Two detectives, Haverhurst (Willem Dafoe) and Vargas (Michael Peña), are driving around San Diego as Haverhurst, the older, regales his partner with tales of being pulled over by a hick cop who was sent reeling when he realised that he was about to arrest a homicide investigator, and muses that sometimes he does not know who is worse, the police or the criminals. Then they get a message over the radio that a murder has been committed, and they should head over to the address right away: when they arrive, Haverhurst is spoken to in the small crowd by a strange man, and should have taken more notice of him...
That's because the strange man is the chief suspect, one Brad McCullum (Michael Shannon), and he has just killed his own mother with a sword. Soon he has holed up in his home across the street with a shotgun, and a siege takes place as he claims to have two hostages, as all the while Haverhurst tries to think up ways to talk the obviously disturbed man down. If this sounds like something that could only have been invented in the mind of its director Werner Herzog, then it was actually based, as it says at the beginning, on a true story that Herzog's co-scriptwriter Herbert Golder had been researching for years.
To the extent that he had befriended the man who had been the killer, who after a spell in high security psychiatric hospitals was free and living in obscurity, so was naturally flattered that someone was taking an interest in his story. Herzog teamed up with another cult auteur in David Lynch to bring this story to the screen, but with these two talents the real life events took in a far less documentary cast, with the murderer character now having had some kind of revelation on a trip to Peru with a group of friends, all of whom drowned except him, which in a Herzog fashion simply looked to be another excuse to visit South America again.
Indeed, the director's usual obsessions did not quite fit as well as the might have done when married to this tale of true tragedy, and the incredibly slow pace was enough to turn a lot of viewers off, with even the customary humour familiar from this filmmaker somewhat toned down as yes, there were some very strange things going on here, but it was as if out of respect to the real people, or perhaps that Herzog was a little spooked by his material, there was nothing funny in a ridiculous manner about much of this. After a while, the experience of a drawn out siege began to feel less tense, more like a slog through the waiting out of a situation that was not as eccentric as it seemed.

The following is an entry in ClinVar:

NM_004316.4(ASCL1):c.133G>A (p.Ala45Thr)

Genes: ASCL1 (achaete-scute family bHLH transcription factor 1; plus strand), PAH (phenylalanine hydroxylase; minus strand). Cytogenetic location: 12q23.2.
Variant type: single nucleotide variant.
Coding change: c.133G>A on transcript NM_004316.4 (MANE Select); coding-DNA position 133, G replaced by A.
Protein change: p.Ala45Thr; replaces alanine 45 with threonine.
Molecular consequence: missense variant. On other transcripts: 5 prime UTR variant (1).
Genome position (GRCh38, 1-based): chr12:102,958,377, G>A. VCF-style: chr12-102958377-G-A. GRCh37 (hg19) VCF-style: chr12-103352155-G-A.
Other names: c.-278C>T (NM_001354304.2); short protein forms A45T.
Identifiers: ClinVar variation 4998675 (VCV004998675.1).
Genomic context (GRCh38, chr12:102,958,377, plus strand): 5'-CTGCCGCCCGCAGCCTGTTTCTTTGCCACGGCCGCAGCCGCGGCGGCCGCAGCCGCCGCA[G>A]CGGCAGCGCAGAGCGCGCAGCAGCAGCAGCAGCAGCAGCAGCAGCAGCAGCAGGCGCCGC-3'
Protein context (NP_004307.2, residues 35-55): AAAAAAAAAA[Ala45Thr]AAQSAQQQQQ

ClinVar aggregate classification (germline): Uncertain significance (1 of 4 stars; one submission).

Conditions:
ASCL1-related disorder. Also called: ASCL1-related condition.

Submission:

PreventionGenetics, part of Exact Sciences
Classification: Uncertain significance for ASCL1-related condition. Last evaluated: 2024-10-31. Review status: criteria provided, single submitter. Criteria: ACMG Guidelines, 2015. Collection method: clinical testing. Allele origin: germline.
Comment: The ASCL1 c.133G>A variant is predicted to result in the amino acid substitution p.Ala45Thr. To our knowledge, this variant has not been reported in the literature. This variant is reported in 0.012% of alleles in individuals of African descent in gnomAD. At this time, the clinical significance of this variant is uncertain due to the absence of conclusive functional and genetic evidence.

With conversations between Haverhurst and Brad's fiancée (Chloë Sevigny) and the director (Udo Kier) who fired him from the play he was staging, we begin to build up a profile of the killer. It's the all too common plot of suffocating love of a mother for her child messing up that child as a result, with Brad's parent (Grace Zabriskie) clinging onto him after her husband died when the boy was two years old, and after he survived his Peruvian excursion and got a bit too lost in his role as a matricidal character in the play, events were headed towards an inevitable in hindsight clash. Along the way we get flashbacks to Brad Dourif's ostrich farm and the like, but this was that occasional Herzog which amounted to less than the sum of its parts, with only a curious anti-female thread running through its mood as if Brad has been driven to his crimes by overbearing women. Fans will be diverted, but this was a lesser work. Near-constant music by Ernst Reijseger.
Eccentric German writer/director known equally for his brilliant visionary style and tortuous filming techniques. After several years struggling financially to launch himself as a filmmaker, Herzog began his career with the wartime drama Lebenszeichen and surreal comedy Even Dwarfs Started Small. But it was the stunning 1972 jungle adventure Aguirre, Wrath of God that brought him international acclaim and began his tempestuous working relationship with Klaus Kinski. The 1975 period fable Heart of Glass featured an almost entirely hypnotised cast, while other Herzog classics from this era include Stroszek, the gothic horror Nosferatu the Vampyre and the spectacular, notoriously expensive epic Fitzcarraldo.